Is Any Topic Really Taboo For Debating?


Well-Known Member
Jul 3, 2006
Do you think there is any topic, no matter how asinine, that is taboo to debate? Should all topics be 'up for grabs' and are there any times where debating a topic is inappropriate?
I see this is related to the "free speech" thread you've started, so trying not to overstep the bounds of this question, here's my take:

By definition, no topic is categorically taboo, otherwise it would not exist. However, there is some sense in which one should consider how objectionable a particular topic is- a topic is raised for people to respond to and this is how the consequences arise. One should merely be prepared for the consequences that might happen in the course of opening one's mouth, like triggering the knee-jerks of sensitive people.

One problem is that when certain topics are generally thought to be taboo (e.g. the various paraphilias), it's not like it's going to get any "better". Usually it's like trying to hide a "problem" under the carpet which then becomes a self-fulfilling prophecy: people respond to the terms by subscribing to them and reinforcing distinctions which didn't exist prior to the rhetoric. If this has happened, then I see no point in calling a topic taboo; it ought to be discussed openly, as the ability to do such would be the sign of a maturing society.
Surely it is the choice of an individual whether or not to join in a discussion. If one finds it distasteful or inappropriate, then they do not need to contribute. Besides - I always thought politics was one of the topics that you never brought up in polite company ;)

May be the intention behind the discussion should be the determiner. If it is just to shit stir (pardon the french) then I would hope people would think before posting.
I don't think there are any topics that are taboo, but I do think there are some sensitive ones (like abortion, for one) that are simply silly to even debate about because people's feelings tend to be more emotional than logical and nothing is accomplished.
I think whether or not something is taboo would depend on the circumstances and the people with which you're speaking. I certainly wouldn't discuss my personal sexual relationship with children in the room, but I might with a friend who I trust. So, I think it depends. I think we need to be conscious of the people around us, and use a little bit of tack and compassion when discussion some subjects.
There are topics I will not bring up in front of some people, simply because I am aware of their sensibilities. At the same time, there are topics I will not discuss with certain people, simply because I know the motivation is not to share ideas or debate points of view, but is actually nothing more than a desire to air one point of view only.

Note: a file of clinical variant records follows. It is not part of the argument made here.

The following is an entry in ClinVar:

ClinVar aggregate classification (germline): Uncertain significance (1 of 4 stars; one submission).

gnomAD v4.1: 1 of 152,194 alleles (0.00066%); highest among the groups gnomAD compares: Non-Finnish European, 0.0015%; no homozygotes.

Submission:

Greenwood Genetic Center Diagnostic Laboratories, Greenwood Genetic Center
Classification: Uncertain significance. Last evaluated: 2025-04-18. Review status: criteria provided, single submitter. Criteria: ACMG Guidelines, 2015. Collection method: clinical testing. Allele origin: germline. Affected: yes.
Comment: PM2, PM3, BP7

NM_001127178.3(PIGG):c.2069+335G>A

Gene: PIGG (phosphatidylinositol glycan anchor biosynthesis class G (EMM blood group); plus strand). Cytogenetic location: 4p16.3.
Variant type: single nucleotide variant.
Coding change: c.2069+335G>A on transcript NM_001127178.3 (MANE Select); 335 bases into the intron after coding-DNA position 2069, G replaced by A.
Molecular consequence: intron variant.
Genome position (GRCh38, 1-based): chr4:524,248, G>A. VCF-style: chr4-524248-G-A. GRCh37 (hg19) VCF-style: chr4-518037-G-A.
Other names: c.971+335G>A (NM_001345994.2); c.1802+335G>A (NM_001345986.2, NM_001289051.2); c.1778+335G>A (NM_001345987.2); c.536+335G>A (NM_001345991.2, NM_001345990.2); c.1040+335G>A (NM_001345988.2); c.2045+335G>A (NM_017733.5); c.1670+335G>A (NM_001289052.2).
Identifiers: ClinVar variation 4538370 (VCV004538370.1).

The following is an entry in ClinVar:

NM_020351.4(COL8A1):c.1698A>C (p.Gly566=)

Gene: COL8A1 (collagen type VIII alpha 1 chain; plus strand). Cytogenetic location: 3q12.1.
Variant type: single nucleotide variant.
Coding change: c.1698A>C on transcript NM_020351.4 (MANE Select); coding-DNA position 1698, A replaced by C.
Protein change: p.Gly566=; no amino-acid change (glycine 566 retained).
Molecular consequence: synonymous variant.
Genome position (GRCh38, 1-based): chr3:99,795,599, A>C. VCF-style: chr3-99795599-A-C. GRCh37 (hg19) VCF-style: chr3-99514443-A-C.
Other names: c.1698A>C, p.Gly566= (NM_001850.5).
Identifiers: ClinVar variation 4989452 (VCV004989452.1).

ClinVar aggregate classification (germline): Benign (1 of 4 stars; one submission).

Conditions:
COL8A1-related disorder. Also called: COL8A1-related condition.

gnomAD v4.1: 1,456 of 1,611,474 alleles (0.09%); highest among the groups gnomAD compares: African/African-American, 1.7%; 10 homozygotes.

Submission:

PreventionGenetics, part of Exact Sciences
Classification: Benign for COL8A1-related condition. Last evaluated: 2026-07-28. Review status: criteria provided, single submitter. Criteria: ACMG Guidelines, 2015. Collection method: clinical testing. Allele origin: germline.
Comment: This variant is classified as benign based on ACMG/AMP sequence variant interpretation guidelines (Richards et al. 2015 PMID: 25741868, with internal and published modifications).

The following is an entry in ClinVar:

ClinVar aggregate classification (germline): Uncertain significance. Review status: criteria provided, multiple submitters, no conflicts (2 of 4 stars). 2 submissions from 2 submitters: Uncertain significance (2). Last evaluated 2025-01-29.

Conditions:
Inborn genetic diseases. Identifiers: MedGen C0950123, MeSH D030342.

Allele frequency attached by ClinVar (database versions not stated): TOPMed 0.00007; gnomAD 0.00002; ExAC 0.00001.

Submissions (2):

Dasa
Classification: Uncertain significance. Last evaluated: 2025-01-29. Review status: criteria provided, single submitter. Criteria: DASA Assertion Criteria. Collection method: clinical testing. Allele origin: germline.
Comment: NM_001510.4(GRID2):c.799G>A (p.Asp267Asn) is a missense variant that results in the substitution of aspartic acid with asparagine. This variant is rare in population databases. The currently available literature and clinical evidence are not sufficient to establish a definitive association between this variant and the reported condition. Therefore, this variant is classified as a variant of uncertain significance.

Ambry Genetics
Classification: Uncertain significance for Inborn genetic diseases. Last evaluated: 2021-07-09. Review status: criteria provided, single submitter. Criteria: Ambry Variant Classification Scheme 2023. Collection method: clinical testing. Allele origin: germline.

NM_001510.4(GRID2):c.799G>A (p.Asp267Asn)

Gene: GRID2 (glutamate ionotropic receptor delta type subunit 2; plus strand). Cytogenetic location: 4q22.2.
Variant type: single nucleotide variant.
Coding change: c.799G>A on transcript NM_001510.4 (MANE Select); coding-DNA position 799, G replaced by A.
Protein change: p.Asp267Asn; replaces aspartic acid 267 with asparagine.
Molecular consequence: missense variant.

As for me, if someone brings up a topic I do not wish to discuss for some reason, then I simply stay out of the discussion. I don't really feel that it is my place to tell anyone they cannot discuss some matter that is on their minds.
Those are good points. I thought the original question just encompassed controversial issues here in the forum.
If there were something I felt uncomfortable talking about, I would just choose to stay out of that thread. I know I'm a little bit more conservative than many on the forum, so I shy away from things I know will cause me to get on my soapbox. However, if I feel I have a valid point to make, I'll jump right in, controversy or not.
I think the bottom line boils down to respecting oneself and also extending respect to those that you are with at the time. Keeping that in mind will pretty much guide you through determining whether to bring up a topic or particpate in a discussion that someone else started.
I don't think that at this state and age, there is something that can be taboo. Some subjects might be unconfortable for some people, and they don't choose to participate. But that certainly doesn't make a topic "taboo". In any case it could be considered a "boring" topic that no one wants to participate. At least here at forums. In real life, it all depends on the people involved.
It's like hate speech ...if you start censoring feelings and thoughts just start a time bomb.
It's a good question. Consider that it's against the law in some countries (all in Europe) to argue that the Holocaust never occurred or that it didn't happen the way it's generally accepted as having happened. I don't know that many people would make that argument, but should someone be allowed if they wanted to?
I believe there are absolutes, and in this case, testimonials, pictures, and even narratives of the event could be used to prove the validity of the event.